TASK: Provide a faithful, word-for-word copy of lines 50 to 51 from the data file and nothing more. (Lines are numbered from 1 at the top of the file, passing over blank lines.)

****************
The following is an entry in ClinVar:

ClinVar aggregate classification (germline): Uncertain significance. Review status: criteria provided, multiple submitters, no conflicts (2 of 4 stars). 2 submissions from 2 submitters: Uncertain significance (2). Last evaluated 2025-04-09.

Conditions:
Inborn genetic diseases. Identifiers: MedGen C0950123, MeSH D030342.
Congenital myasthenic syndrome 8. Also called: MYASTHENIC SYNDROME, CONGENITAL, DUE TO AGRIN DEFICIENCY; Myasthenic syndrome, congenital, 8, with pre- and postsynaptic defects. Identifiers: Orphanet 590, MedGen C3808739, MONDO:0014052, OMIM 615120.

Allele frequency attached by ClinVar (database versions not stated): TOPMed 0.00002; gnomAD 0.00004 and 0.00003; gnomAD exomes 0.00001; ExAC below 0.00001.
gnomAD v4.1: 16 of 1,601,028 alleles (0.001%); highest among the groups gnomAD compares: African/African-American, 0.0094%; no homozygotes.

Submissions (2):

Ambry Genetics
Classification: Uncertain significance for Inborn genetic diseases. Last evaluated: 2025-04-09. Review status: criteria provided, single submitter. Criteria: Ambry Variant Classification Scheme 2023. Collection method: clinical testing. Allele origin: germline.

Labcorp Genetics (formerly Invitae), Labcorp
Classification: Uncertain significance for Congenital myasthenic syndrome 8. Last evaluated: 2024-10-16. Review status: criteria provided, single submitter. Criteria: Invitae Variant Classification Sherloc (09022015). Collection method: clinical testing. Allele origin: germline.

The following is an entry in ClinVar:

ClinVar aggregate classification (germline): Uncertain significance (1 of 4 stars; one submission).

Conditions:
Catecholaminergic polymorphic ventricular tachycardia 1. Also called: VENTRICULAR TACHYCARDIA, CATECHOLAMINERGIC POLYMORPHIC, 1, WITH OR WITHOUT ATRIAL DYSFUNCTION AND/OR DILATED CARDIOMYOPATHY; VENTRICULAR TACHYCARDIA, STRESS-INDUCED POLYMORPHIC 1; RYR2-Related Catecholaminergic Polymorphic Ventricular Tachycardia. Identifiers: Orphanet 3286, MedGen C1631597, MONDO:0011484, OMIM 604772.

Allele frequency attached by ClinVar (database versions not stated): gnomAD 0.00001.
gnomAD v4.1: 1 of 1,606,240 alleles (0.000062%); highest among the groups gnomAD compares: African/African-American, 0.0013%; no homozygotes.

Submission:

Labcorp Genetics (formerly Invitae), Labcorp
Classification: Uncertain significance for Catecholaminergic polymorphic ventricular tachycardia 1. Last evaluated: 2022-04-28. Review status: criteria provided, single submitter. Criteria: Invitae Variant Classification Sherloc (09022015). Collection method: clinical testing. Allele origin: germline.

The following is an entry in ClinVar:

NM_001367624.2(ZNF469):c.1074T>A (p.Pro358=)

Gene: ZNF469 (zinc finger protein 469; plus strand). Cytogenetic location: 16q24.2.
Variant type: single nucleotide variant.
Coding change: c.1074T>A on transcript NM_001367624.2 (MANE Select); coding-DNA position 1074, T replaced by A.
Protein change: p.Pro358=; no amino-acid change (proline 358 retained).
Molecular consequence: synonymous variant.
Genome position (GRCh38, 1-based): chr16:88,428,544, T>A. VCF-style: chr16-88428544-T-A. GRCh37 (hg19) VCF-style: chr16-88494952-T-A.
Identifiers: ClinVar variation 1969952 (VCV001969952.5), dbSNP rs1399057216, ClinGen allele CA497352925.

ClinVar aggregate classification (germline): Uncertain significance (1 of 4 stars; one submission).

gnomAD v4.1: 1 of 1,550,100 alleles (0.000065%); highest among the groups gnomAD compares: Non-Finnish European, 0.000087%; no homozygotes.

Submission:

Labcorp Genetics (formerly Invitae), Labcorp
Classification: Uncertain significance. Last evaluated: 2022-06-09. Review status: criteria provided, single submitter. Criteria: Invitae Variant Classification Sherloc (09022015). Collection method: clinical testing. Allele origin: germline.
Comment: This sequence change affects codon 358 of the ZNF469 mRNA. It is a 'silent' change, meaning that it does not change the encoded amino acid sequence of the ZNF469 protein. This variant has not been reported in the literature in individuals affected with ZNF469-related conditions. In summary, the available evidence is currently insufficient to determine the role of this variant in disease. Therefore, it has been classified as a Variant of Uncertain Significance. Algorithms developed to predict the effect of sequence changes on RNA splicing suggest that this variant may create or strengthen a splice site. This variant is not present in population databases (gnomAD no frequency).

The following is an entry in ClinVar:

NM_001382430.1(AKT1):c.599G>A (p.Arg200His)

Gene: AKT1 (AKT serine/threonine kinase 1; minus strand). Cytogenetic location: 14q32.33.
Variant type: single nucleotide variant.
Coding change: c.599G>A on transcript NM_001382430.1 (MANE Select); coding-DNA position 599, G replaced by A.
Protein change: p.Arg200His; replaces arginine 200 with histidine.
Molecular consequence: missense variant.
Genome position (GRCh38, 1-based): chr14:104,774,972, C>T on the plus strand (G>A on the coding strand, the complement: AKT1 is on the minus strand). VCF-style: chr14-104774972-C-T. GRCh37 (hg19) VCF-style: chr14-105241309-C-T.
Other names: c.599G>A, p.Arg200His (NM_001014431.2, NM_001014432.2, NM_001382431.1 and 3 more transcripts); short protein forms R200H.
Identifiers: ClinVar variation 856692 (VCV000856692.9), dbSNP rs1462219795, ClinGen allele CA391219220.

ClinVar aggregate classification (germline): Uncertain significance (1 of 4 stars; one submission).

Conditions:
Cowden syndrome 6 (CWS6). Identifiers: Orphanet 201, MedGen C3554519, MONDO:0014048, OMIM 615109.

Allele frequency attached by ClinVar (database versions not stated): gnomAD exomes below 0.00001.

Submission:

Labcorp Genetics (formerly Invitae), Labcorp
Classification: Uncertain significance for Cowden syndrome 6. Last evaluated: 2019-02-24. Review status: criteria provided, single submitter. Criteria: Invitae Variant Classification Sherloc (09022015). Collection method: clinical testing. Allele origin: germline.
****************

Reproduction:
Allele frequency attached by ClinVar (database versions not stated): gnomAD exomes below 0.00001.

Submission: